……. “A person who remembers the I within the heart is not concerned with questions of right and wrong. His actions are God’s and therefore are always right.” …….. “The antarmukhi, one whose mind is turned inwards, has no need of Sastra or scriptural authority. The Self is not in books. It is in us.” ……… “One must be ready to sacrifice everything for the sake of truth. The degree of renunciation is the measure of one’s progress. Desires cannot be weakened by yielding to them ……….Self-restraint is needed and it is strengthened by knowledge. Know that you are not the mind and that desires are in the mind. Knowing this helps to control them. Repeated attempts to desist from yielding, will, in due course, weaken the desires. Never forget your true nature as self awareness.”

“Self-reform automatically brings about social reform. Stick to self-reform, social reform will take care of itself. Acquire strength by surrender and you will find your surroundings improve in direct proportion to the strength acquired by you.”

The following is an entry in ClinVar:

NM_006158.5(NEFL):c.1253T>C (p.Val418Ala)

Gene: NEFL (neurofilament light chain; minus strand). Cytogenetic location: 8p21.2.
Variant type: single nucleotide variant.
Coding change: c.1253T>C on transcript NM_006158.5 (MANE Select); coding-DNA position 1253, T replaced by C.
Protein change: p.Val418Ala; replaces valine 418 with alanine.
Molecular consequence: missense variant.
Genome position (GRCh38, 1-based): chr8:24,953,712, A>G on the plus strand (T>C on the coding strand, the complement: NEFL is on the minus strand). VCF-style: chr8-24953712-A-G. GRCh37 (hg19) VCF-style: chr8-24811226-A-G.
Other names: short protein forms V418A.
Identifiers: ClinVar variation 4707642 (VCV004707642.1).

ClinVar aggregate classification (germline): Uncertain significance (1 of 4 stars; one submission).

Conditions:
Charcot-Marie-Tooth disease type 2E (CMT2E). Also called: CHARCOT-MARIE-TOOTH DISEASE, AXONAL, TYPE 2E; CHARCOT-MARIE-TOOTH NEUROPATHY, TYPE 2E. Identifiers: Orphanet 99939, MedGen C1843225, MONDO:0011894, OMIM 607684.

Far from revealing truth,
Words only darken and conceal.
To let the truth shine of itself
Instead of being buried in words,
Merge in the hear both word and thought.     (525)

Since one’s own past effort it is
That has ripened into fate,
One can with greater present effort
Change one’s fate.                                          (692)

The boat moves in the water, but
Water should not enter it.
Though we live in the world, the world
Should not occupy our mind.                         (822)


From ‘Grist for the Mill. Awakening to oneness’ by Ram Dass. With Stephen Levine


In India when we meet and part we often say, “Namaste,” which means: I honor the place in you where the entire universe resides; I honor the place in you of love, of light, of truth, of peace. I honor the place within you where, if you are in that place in you, and I am in that place in me, there is only one of us.